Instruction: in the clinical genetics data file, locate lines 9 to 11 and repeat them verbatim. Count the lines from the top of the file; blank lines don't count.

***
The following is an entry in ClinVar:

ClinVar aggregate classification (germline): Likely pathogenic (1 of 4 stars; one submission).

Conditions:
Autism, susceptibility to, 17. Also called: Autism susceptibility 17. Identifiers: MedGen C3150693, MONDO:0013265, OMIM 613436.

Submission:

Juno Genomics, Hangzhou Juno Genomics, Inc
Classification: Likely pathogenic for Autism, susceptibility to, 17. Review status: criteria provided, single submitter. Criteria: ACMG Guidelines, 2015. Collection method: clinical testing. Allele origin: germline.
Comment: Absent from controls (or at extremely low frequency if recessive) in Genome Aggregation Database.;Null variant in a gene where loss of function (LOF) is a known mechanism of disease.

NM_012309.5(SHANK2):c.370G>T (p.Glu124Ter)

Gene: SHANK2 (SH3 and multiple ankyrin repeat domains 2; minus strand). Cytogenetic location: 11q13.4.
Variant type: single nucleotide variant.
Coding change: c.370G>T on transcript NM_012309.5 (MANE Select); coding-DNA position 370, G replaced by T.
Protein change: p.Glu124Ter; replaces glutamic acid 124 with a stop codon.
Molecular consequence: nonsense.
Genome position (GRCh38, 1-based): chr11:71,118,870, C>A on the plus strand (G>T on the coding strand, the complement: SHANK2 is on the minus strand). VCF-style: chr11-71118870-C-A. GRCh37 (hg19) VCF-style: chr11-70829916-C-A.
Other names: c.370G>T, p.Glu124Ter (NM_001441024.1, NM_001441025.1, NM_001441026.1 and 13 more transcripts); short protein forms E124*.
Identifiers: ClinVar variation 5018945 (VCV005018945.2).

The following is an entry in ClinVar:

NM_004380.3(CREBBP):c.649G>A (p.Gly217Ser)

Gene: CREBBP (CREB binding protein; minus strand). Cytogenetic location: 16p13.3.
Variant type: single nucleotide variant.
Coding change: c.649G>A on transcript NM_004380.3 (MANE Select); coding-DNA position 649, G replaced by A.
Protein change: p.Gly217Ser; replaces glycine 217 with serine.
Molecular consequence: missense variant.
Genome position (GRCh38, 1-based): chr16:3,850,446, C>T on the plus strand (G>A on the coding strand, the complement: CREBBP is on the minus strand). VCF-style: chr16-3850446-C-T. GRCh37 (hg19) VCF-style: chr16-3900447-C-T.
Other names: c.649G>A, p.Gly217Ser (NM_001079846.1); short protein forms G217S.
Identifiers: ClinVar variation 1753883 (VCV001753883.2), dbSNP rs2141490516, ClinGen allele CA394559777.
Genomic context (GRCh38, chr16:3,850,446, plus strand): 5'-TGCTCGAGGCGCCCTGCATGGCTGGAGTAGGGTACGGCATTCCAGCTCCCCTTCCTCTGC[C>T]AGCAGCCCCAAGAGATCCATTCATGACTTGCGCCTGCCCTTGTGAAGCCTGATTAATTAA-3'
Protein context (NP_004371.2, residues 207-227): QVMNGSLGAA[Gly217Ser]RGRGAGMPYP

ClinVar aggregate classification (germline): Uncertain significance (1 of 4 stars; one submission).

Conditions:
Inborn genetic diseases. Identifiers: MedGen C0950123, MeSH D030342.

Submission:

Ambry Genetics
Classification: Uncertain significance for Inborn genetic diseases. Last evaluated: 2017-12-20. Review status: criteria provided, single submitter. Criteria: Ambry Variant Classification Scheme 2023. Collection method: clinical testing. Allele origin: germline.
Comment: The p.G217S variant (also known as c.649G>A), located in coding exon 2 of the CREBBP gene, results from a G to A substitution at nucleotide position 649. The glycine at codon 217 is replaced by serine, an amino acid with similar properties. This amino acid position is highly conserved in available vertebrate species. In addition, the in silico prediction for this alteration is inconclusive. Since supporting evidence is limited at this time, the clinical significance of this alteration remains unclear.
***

NM_012309.5(SHANK2):c.370G>T (p.Glu124Ter)

Gene: SHANK2 (SH3 and multiple ankyrin repeat domains 2; minus strand). Cytogenetic location: 11q13.4.
Variant type: single nucleotide variant.